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Sunday, April 22, 2012

Sunrise Point - Robyn Carr



Released April 24, 2012

Robyn Carr
Harlequin

Book Review by Tracy Farnsworth

I fell in love with Virgin River after reading Redwood Bend. This seemed like the ideal town to call home, a place full of friendly faces and helpful neighbors. One of the minor characters really caught my interest. Tom Cavanaugh, a former Marine, left me hoping he'd find the perfect woman. In Sunrise Point, he certain meets his match.

Tom and his grandmother run an apple orchard, and autumn is definitely one of the busiest times of the year. Tom's in the middle of hiring his seasonal crew when a young single mom, Nora Crane, appears looking for a job. He knows she's not up to the hard labor, but his grandmother insists that he give Nora a chance. Tom knows that his ideal wife is not going to come with baggage, and Nora knows that marriages never last. Yet, both of them realize they're falling head over heels with the person they'd least expect.

I've only read a couple Virgin River Novels, but this one is by far my favorite. The setting is charming, but Tom and Nora are the perfect couple, even though it seems to take them far too long to realize it. The real gem in this story is Tom's grandmother. She's a great matchmaker, even though she does is so subtly that the characters don't have a clue. I loved her and would love to see her appear in future novels.

If you desire a character driven romance packed with sizzle, Sunrise Point is the perfect choice. I can't wait to see if Nora and Tom appear in future novels.  I also can't wait to see whose story is next.

1 comment:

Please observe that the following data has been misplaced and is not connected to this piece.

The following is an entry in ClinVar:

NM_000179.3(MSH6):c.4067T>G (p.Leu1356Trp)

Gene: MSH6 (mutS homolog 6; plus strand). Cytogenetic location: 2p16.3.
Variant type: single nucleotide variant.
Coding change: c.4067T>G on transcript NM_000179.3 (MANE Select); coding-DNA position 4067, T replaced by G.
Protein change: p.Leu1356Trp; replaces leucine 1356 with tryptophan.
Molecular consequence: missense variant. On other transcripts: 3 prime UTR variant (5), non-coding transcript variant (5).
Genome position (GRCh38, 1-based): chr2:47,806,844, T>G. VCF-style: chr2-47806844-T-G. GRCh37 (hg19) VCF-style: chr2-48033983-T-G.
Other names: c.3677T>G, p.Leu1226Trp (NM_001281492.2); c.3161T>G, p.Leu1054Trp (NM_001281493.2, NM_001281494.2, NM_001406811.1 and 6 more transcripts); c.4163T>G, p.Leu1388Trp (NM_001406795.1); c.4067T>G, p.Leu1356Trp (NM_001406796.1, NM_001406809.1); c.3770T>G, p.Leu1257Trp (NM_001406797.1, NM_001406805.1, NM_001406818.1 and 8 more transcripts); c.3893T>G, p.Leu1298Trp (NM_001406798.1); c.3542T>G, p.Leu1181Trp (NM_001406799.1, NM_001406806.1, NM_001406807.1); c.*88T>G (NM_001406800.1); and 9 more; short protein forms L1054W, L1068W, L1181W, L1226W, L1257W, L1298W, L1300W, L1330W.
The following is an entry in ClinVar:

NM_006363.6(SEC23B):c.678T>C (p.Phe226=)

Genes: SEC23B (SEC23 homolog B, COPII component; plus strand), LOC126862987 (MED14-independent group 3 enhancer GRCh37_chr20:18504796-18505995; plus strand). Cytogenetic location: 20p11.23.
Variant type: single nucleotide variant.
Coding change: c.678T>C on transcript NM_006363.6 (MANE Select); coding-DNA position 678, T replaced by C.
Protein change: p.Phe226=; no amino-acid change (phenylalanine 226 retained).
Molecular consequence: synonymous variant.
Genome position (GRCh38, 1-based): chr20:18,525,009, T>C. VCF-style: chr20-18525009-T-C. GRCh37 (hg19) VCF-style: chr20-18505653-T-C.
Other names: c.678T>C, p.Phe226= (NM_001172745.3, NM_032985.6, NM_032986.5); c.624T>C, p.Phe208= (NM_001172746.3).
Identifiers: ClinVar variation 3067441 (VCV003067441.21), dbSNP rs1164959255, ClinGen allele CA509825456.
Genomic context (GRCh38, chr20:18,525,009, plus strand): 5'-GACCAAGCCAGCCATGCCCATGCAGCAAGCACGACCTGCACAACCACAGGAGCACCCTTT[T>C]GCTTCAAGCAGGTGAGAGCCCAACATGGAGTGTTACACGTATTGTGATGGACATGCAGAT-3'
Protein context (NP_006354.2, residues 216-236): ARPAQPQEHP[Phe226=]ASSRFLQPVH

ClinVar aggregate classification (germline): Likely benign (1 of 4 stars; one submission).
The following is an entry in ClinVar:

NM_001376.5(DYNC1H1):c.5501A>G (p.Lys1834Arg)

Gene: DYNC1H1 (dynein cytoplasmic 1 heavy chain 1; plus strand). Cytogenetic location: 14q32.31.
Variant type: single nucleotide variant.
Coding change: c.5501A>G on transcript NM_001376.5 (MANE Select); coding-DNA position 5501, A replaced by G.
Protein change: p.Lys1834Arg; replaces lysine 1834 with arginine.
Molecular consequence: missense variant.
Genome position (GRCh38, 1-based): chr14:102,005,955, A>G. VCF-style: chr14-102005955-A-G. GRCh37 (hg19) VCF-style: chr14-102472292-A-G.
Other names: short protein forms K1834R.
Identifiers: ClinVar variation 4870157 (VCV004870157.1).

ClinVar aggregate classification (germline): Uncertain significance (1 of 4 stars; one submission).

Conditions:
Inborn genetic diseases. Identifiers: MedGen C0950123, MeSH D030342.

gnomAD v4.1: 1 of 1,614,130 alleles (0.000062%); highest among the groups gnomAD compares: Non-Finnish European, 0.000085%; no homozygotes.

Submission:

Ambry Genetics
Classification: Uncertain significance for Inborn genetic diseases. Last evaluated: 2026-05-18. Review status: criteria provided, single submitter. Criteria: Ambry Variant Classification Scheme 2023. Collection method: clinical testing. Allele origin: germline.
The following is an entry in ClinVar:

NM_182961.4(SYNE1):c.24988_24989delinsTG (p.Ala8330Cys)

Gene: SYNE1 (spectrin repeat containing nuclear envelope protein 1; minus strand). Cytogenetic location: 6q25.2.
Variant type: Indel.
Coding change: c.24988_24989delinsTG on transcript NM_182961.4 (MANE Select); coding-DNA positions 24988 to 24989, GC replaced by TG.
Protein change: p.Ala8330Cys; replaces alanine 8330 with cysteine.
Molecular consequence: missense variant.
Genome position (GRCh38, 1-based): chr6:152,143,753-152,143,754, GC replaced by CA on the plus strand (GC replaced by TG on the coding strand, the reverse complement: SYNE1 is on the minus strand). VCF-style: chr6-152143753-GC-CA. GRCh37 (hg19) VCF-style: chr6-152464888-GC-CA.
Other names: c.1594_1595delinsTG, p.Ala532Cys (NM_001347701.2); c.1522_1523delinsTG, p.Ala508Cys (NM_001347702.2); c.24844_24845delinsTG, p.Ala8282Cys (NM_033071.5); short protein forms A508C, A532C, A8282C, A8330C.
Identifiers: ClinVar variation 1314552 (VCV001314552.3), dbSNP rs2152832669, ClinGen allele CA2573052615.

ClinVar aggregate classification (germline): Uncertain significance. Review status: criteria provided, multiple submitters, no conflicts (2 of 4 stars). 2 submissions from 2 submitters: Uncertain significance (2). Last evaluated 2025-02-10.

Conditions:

1. I loved that the story departed from its focus on the main couple much less than in previous books. I am one of the exceptions who, with the other books, appreciated the opportunity to visit with old characters but frequently felt like Robyn Carr attempted to incorporate too much of that, to the detriment of the main story (which often didn't FEEL like the main story because of that tendency). Secondly, I've always heard other reviewers rave about Carr's gift for dialogue but never really got why they felt that way until this book. In earlier stories, I actually cringed throughout a lot of the exchanges between characters because I just couldn't imagine a group of ex-marines sitting around, chattering to one another about the joys of pregnancy and child-rearing. This book featured mostly the back-and-forth between the main characters, Tom and Nora, and a handful of secondary characters like Tom's wonderful grandmother, Maxie - I found that dialogue to be believable, charming, and at times, very funny. Finally, as others may have already mentioned, Mel's presence in this book is much reduced, and accordingly there was none of the odd, distracting, and often judgmental focus on things like women's health and breastfeeding.

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